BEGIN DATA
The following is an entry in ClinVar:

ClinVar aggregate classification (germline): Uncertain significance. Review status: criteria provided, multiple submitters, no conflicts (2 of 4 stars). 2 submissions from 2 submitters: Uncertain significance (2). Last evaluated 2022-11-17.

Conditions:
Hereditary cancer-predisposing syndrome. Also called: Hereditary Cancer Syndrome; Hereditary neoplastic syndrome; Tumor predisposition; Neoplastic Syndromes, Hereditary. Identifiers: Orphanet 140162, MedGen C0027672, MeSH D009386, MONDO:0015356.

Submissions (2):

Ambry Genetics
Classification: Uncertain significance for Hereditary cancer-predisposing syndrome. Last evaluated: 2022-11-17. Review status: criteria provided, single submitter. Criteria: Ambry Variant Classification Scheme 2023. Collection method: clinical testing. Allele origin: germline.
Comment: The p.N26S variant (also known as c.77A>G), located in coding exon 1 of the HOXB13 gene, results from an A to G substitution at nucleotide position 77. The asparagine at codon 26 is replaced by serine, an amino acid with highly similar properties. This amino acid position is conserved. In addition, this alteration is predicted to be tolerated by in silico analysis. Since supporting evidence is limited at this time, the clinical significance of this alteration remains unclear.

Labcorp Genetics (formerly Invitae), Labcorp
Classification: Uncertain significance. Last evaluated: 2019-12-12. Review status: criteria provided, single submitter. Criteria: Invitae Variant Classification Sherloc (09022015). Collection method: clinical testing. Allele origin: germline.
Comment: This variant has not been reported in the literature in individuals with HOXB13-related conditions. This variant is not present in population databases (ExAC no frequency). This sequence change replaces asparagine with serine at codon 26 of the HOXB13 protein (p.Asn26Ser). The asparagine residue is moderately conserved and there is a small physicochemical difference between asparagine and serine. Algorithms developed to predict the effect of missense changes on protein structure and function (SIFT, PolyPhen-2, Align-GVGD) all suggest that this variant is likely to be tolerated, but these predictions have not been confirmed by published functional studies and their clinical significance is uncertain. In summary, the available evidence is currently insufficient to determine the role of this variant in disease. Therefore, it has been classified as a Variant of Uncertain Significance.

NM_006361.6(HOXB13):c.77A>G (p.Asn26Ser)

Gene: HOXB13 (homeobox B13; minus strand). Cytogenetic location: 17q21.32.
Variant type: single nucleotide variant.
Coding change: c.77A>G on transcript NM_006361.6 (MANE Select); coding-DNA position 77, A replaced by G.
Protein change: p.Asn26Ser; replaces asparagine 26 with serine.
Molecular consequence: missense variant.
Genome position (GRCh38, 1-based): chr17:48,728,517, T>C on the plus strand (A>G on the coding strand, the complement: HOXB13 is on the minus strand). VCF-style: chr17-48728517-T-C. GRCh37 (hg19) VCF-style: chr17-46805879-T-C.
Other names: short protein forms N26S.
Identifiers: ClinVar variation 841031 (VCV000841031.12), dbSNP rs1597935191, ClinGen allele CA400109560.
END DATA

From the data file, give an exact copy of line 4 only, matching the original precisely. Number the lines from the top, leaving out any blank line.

Hereditary cancer-predisposing syndrome. Also called: Hereditary Cancer Syndrome; Hereditary neoplastic syndrome; Tumor predisposition; Neoplastic Syndromes, Hereditary. Identifiers: Orphanet 140162, MedGen C0027672, MeSH D009386, MONDO:0015356.